Japan, the Industrial Front Runner
My professional career has led me deep into the world of robotics during the last few years and I was therefore exposed to a substantial bit of Japan’s industrial might. Four out of the big six global robot manufacturers are Japanese and some minor manufacturers with quite famous names usher substantial global activity, in particular in China, where my Japanese business partners told me on various occasions that the battle for the robot market will be decided. Japan though, is currently as a society the most industrialized and commercialized nation on the planet, and I saw the impact of this development everywhere, whether it be the world’s largest industrial robots manufacturing site at Fanuc headquarters, an automated, waiter free restaurant or the abundance of small Lawson and Family Mart convenient stores, which have destroyed any different form of groceries’ trade almost in it’s entirety.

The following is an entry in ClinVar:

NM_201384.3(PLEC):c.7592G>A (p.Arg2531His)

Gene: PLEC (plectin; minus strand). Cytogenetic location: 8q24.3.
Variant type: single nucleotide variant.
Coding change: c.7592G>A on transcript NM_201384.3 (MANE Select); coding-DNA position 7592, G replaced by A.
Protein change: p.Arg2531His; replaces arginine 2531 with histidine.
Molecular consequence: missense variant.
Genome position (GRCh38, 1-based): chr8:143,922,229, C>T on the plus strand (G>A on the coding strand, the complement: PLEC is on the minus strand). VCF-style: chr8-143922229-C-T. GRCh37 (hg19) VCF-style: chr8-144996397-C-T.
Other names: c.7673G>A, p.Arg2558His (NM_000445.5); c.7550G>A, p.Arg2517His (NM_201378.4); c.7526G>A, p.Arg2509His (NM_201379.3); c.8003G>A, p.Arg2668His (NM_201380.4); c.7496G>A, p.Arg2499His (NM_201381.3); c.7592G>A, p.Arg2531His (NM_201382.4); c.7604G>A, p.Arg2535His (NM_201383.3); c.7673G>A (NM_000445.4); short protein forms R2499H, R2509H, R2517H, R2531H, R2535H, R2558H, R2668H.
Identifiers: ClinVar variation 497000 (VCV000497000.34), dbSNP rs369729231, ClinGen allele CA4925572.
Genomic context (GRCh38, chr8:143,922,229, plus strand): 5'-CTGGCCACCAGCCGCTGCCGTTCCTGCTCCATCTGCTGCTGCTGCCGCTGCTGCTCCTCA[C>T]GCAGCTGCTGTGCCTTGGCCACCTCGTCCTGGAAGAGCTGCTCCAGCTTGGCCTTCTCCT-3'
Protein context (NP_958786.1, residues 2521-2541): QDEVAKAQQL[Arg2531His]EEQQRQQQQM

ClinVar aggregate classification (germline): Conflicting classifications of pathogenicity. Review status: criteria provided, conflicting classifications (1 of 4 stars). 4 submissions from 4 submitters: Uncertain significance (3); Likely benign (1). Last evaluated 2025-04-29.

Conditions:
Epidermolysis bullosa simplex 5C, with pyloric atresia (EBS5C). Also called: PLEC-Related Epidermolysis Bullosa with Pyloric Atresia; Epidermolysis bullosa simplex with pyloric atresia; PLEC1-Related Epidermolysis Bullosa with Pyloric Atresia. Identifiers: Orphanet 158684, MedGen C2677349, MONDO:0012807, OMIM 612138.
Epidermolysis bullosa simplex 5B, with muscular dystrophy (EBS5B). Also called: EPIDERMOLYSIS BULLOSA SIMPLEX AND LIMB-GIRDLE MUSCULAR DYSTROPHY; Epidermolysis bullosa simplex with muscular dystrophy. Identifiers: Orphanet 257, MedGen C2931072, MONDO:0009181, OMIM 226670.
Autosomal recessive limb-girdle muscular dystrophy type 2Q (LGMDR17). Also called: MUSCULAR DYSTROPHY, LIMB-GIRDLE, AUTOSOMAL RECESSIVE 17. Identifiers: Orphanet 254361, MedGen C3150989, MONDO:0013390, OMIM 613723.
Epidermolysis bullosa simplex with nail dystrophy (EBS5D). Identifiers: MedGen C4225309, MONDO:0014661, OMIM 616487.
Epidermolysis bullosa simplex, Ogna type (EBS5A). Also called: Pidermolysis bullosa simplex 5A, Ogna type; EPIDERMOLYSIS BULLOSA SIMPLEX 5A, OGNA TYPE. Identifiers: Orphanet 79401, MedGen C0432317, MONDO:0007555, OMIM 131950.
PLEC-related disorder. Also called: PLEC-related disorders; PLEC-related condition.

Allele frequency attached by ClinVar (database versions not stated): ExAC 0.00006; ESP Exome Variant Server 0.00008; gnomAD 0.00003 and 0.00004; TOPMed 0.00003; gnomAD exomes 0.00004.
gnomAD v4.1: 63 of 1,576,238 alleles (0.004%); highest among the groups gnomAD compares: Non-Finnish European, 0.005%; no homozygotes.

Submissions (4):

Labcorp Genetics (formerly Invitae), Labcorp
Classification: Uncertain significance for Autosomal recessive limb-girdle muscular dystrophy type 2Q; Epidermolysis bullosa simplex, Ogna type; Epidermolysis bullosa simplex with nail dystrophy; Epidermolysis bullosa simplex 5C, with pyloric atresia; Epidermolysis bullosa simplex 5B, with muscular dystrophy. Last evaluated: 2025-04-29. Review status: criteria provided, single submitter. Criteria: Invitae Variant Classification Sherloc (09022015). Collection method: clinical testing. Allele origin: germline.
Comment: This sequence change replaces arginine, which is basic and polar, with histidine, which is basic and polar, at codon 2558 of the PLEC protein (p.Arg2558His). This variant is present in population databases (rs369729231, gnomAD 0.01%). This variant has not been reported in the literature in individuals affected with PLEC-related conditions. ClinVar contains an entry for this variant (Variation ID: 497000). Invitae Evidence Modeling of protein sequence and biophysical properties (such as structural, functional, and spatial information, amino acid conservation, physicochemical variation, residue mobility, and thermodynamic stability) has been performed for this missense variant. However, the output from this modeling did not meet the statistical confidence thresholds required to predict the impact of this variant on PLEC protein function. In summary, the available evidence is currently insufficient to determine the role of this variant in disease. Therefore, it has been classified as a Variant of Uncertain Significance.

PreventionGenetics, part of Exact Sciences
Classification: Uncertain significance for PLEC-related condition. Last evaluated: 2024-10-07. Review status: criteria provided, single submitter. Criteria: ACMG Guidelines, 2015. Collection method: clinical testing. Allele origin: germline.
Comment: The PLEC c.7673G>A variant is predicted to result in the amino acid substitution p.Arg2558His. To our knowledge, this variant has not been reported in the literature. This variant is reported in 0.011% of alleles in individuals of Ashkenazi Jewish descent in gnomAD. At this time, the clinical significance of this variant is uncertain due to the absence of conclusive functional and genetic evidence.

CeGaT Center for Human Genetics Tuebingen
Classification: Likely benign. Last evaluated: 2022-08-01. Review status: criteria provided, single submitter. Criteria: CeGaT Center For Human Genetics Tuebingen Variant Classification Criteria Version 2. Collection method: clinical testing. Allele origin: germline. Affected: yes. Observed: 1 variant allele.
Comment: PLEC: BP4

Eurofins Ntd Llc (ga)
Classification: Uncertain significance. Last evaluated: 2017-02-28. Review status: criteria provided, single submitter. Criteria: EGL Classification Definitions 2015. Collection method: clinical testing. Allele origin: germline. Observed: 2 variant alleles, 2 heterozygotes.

Japan’s struggle with industrialization epitomizes in my eyes at Fanuc. The company was founded in 1958 by the engineer Dr. Seiuemon Inaba, about a decade before the third industrial revolution is commonly assumed to have started and focuses its business activity exactly on the two core technologies of that revolution: robotics and IT. Fanuc is short for Fuji Automated Numerical Control, indicating all you need to know. Located of all locations you can think of in the Mount Fuji National Park at the very foot of Japan’s holiest mountain, Fanuc started out with manufacturing control systems as part of the conglomerate Fujitsu, now the world’s 4th largest IT service provider. After its spin out, the company was at the very center of Japan’s economic miracle enabling many well-known consumer brands like Panasonic or Toshiba to manufacture with ever decreasing human employment at ever increasing speed and efficiency. The trademark yellow industrial robots are currently considered to be the industry’s state of the art technology. Fanuc’s consistent high quality products are said to be the consequence of operating only one manufacturing plant which is subject to a most rigid supply chain control and quality inspection. I personally consider two aspects about Fanuc worthwhile mentioning: it generates a revenue of more than 6 billion USD with only a bit more than 5000 employees [that’s a whooping revenue/employee ratio] and is literally an autonomous manufacturing unit, i.e. using its own product to manufacture the products its sells. The entire facility is staffed out with yellow Fanuc robots picking, placing, welding and assembling the robots which are shipped to Fanuc’s global sales network, providing the company first hand user feedback in its own premises. I know a few manufacturing and research executives who would sacrifice a finger for having such short feedback loops to improve their products. But above all, I am in awe and terror about the measure of power which rests in the hands and wallets of the Inaba family and Fanuc’s extended clan of shareholders. A faint taste of what is sure to come with the merger of robotics technology and artificial intelligence.